Mess Beyond Messi

Shatam Ray

“YOU could start an article on the news pages with that same line but they fit on the sports pages too because these are turbulent times for our football.”

Jorge Valdano, quoted from The Guardian.

Despite many misgivings, and there were considerable amounts of those, the FIFA World Cup in Russia has gotten off to a good start. Considered to be one of the most open world cups in recent times, the quality of football played has been exciting. With some issues with the newly instituted VAR system nagging, the most anticipated sports event in the world has been largely, controversy-free. That is, if you are not an Argentinian.

At the time of writing this piece, Argentina had made it to the Round of 16 by the skin of their teeth. There is no denying that even the most skeptical commentator would have failed to predict that the albiceleste that boasts of some of the biggest names in contemporary football would cut such a sorry figure on the sport’s biggest ground. To be sure, these men have time and again justified their (inflated) costs to the European clubs they play for.

Argentina – the nation, the people, the government even – needed the  national team’s World Cup campaign to be a national project. It is no coincidence that Jorge Sampoli, the beleaguered Argentinian Coach, said as much while admitting that the project had failed after their shock defeat against Croatia.

To be fair to Sampoli, who still continues his job despite alleged rumblings from the players, the project was burdened with expectations far greater than it could carry. Things have been tough for Argentina and its right-wing president Mauricio Macri since he grabbed power from the Left-leaning, populist rule of the Kirchners – Néstor and Cristina. Macri had prided himself on his anti-Peronist credentials, his industrial-aristocratic lineage and his Wharton-Columbia stints. He boasted that all of Argentina’s woes – inflationary or otherwise – could be resolved through correcting the social welfare schemes that have characterised the South American regimes associated with the “Pink Tide”. Macri soon began to tighten social expenditure in the name of reducing fiscal deficit which coupled with Chinese consumption cooling off threw Argentina to the brink. On the eve of the opening ceremony in Moscow for the World Cup, the peso had tumbled to a record low against the US dollar, forcing the Central Bank to intervene thrice in the span of a week and announce an interest rate of 40 percent which further exacerbated the high inflation rate, looming at around 26 percent. Worse still, Macri’s name appeared in the leaked Panama Papers for owning offshore accounts and firms without declaring his participation in those; the latest coming days before the World Cup was to kick off. And then, Macri proceeded to do what in Argentinian collective consciousness is regarded as the unthinkable; he approached the International Monetary Fund for a purported $30 billion loan.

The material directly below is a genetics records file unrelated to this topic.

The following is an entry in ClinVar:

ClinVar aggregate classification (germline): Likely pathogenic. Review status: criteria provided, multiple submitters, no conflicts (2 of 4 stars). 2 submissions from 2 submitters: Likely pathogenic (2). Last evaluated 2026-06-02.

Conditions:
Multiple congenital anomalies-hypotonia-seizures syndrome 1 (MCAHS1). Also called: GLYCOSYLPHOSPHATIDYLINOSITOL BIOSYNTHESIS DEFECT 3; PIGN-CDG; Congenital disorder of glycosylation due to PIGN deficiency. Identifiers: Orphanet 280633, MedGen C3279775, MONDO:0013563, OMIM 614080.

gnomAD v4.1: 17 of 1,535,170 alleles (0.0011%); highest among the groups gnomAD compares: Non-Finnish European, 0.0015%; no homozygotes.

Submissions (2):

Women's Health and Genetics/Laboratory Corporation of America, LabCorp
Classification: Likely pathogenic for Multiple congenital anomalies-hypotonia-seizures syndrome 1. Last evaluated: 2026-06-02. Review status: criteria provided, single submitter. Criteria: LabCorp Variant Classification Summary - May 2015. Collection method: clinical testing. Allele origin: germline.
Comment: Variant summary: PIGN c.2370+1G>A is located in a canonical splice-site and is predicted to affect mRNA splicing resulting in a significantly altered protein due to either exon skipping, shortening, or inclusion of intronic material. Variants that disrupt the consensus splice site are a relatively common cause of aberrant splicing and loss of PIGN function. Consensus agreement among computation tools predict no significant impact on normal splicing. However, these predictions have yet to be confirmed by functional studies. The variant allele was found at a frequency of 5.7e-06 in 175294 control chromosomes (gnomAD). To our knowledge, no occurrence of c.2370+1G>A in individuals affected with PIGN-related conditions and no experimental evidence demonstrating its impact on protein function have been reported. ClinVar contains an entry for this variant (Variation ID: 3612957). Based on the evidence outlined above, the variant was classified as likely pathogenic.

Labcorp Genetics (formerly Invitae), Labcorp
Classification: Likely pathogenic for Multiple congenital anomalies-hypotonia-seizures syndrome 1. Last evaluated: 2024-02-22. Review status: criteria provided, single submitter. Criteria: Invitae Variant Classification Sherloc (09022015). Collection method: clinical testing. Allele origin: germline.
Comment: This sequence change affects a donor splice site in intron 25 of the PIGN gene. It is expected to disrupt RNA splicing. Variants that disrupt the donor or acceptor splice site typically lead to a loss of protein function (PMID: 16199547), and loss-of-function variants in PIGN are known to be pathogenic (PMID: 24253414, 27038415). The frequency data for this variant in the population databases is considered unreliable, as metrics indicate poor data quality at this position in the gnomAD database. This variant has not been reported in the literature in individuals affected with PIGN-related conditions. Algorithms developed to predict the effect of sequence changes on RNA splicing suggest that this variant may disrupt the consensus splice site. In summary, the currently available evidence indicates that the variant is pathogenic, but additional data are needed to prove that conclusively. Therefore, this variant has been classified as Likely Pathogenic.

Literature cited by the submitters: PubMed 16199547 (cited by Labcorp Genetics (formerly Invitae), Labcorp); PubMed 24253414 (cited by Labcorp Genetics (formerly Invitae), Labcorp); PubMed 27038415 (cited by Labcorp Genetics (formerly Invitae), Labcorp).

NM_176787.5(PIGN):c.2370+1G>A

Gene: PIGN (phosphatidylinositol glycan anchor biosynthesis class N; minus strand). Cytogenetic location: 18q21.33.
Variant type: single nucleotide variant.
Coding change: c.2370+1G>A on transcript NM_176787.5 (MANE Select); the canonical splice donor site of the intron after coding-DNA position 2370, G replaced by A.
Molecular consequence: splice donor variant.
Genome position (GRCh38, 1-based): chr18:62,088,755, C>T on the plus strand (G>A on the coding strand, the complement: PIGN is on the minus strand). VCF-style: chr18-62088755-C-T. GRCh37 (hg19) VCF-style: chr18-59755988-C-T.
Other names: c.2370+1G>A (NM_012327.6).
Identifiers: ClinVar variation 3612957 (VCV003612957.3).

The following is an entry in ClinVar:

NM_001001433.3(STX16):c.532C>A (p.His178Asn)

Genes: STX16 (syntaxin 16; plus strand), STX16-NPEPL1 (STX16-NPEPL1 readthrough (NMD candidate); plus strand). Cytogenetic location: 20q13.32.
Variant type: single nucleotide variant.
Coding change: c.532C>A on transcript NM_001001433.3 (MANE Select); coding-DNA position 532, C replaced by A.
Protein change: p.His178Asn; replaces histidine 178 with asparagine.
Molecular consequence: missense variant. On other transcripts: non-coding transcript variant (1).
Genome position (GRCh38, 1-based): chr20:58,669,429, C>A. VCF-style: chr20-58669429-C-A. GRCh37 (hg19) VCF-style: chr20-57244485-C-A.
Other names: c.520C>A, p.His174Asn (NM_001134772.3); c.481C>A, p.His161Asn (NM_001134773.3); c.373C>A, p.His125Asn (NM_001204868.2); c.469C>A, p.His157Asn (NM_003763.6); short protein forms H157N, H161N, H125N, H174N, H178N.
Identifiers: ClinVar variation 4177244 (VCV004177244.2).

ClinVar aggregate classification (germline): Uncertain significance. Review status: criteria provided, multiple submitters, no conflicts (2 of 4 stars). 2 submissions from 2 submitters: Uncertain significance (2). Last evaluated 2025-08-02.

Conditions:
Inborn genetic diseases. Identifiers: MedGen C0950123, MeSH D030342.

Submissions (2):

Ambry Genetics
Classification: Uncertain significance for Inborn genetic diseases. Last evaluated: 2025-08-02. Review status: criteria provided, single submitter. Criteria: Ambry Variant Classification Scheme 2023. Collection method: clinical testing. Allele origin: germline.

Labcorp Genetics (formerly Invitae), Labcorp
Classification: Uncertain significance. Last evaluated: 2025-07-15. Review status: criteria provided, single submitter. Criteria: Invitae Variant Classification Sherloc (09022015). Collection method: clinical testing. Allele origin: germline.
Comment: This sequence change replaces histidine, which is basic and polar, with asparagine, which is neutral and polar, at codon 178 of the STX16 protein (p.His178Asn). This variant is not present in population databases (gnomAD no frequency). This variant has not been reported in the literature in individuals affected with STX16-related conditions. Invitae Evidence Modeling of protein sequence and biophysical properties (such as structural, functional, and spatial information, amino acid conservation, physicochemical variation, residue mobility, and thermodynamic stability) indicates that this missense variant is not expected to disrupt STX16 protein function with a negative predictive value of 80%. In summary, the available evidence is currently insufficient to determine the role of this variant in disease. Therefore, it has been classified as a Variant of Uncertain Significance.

For the uninitiated, Argentina’s relations with the IMF began under the military regime of 1957. Besides perhaps Chile, no other country in the region can boast of a rule of terror, financed and abetted by the IMF, better than Argentina. The trope of Argentina’s ‘missing generation’ that has continued to dominate popular imagination and culture was a direct result of a ruthless military regime hell-bent on imposing structural reforms of the misleadingly titled, Washington Consensus. By the turn of the 21st century, millions of Argentinians, formerly of the middle class were insolvent and destitute. Scores had died trying to resist the then government’s further imposition of IMF’s diktat. In a recent survey, 75 percent of Argentinians polled refused to support the government’s request for an IMF loan. Acutely aware of its past sins, even the IMF chief Christine Lagarde was at pains to atone for her institution’s bloody past. In an interview to Spanish El País she confessed that the IMF’s approach were hasty and disproportionate to the actual conditions.

And perhaps for this reason alone, with a mounting economic crisis and            allegations of personal corruption, Macri had hoped for a national distraction to be carried out in Moscow. For a country so obsessed with its imperial past in the sport, many political and cultural commentators have pointed out that football in Argentina operates as a televised propaganda for the State. Umberto Eco had famously condemned football as a mean to keep the masses              deliberately captive and ignorant, diverting attention from issues that really mattered. While Eco’s words could well be dismissed as being too reductive, the present conjuncture of crisis could do well to reflect on the import of his thoughts. After all, Argentina was fielding a team which has Agüero, Dybala, di María, Higuaín, Pavón and Mascherano. And then it has its captain, and arguably the most important man of our times, Lionel Messi.